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Appeals court says key parts of health-care reform unconstitutional

By Bill Mears, CNN Supreme Court Producer
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Parts of 'Obamacare' unconstitutional
STORY HIGHLIGHTS
  • Appeals court says individual mandate exceeds congressional power
  • The ruling conflicts with another appeals court ruling
  • Lawsuit was brought by 26 states; two others have also sued
  • The case will probably end up before the Supreme Court

Washington (CNN) -- A federal appeals court has tossed out key provisions of the sweeping health care reform bill championed by President Obama, setting up a likely election-year showdown at the Supreme Court over the landmark legislation.

A 2-1 panel of the 11th Circuit U.S. Court of Appeals in Atlanta on Friday found that the law's "individual mandate" section -- requiring nearly all Americans to purchase health insurance by 2014 or face financial penalties -- was an improper exercise of federal authority.

"The individual mandate exceeds Congress's enumerated commerce power and is unconstitutional," Chief Judge Joel Dubina wrote. "This economic mandate represents a wholly novel and potentially unbounded assertion of congressional authority: the ability to compel Americans to purchase an expensive health insurance product they have elected not to buy, and to make them re-purchase that insurance product every month for their entire lives."

Significantly, the court concluded that even though that key section is unconstitutional, the entire law need not be set aside. In fact, the judges said law's expansion of the federal Medicaid program was constitutional, since states -- which administer it -- would not bear "the costs of the program's amplified enrollments."

This appeal resulted from in a massive lawsuit brought by Florida and 25 other states opposing the Patient Protection and Affordable Care Act.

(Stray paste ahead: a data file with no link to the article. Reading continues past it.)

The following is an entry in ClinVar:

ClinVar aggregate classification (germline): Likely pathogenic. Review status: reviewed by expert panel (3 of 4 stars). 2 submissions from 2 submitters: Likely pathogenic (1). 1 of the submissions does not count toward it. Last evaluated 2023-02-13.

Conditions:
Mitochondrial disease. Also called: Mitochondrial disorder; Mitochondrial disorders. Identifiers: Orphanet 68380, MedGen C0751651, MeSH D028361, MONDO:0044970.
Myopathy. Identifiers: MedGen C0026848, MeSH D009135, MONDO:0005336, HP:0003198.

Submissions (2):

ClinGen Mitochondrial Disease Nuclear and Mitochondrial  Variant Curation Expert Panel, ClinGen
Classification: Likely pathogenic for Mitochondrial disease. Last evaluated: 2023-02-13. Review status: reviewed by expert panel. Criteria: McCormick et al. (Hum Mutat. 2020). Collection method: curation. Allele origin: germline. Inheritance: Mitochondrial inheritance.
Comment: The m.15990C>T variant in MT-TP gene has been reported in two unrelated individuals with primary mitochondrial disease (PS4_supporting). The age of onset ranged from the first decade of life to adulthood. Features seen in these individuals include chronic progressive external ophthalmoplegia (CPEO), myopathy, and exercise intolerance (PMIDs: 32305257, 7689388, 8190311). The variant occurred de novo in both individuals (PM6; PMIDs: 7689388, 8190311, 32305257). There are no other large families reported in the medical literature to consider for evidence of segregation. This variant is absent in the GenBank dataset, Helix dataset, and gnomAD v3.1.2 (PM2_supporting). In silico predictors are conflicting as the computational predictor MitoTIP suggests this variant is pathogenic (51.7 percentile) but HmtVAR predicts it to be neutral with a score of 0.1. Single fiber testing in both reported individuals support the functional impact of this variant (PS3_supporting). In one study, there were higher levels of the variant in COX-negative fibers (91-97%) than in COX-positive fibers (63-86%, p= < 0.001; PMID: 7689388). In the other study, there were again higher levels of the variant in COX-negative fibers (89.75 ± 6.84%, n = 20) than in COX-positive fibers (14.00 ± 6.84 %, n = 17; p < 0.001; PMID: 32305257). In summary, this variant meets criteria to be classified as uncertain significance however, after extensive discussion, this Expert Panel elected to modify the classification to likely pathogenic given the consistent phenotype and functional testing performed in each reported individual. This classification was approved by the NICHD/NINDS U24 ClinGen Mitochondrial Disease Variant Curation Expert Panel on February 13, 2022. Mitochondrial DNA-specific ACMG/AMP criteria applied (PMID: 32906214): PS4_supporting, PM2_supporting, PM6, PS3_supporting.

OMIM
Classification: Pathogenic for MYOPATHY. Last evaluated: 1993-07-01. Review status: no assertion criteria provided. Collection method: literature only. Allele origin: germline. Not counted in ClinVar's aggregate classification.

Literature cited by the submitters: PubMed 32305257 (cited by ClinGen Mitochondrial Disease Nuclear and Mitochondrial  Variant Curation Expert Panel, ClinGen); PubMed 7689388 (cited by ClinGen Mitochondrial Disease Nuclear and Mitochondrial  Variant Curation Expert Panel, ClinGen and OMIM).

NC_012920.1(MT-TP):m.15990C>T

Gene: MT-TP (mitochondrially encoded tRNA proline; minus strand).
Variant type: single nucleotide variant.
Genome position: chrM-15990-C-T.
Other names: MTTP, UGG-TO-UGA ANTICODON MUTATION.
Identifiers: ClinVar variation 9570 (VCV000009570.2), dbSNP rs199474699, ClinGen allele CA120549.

This ruling conflicts with another federal appeals court in Cincinnati that found the "individual mandate" to be lawful. That sets up an almost certain oral argument and final ruling on the matter from the Supreme Court in coming months.

A federal appeals court in Richmond is also deciding the issue, and an opinion is expected there in the next few weeks.

More than two dozen other legal challenges to the law are floating in lower federal courts.

The health care reform act was passed by the Democratic Congress last year, with wide support from the president.

The 11th Circuit ruling came from Dubina, who was named to the bench by President George H.W. Bush. His daughter is a first-term GOP congresswoman from Alabama, Rep. Martha Dubina Roby.

He was backed by Judge Frank Hull, a Clinton appointee.

In dissent, Judge Stanley Marcus said Congress had authority to intervene.

"Congress rationally found that the individual mandate would address the powerful economic problems associated with cost shifting from the uninsured to the insured and to health care providers, and with the inability of millions of uninsured individuals to obtain health insurance," said Marcus, also a Clinton appointee. "Thus, to the extent the plaintiffs' individual liberty concerns are rooted in the Fifth Amendment's Due Process Clause, they must fail."

Supporters of the bill may be heartened by two key legal issues surrounding the act.

The judges rejected the states' arguments on the issue of "coercion." Basically, the 26 states claimed the requirement that states expand Medicaid coverage amounts to legislative and administrative coercion, as well as an unfunded mandate, in violation of the 10th Amendment to the U.S. Constitution.

The judges also heard arguments on "severability": whether the determination that one provision of the law is unconstitutional invalidates the entire act. U.S. District Court Judge Robert Vinson, who heard the case last year, ruled that the unconstitutionality of the individual mandate voided the entire piece of legislation.

But the appeals panel disagreed.

"The individual mandate, however, can be severed from the remainder of the Act's myriad reforms," Dubina wrote. "The Act's other provisions remain legally operative after the mandate's excision, and the high burden needed under Supreme Court precedent to rebut the presumption of severability has not been met."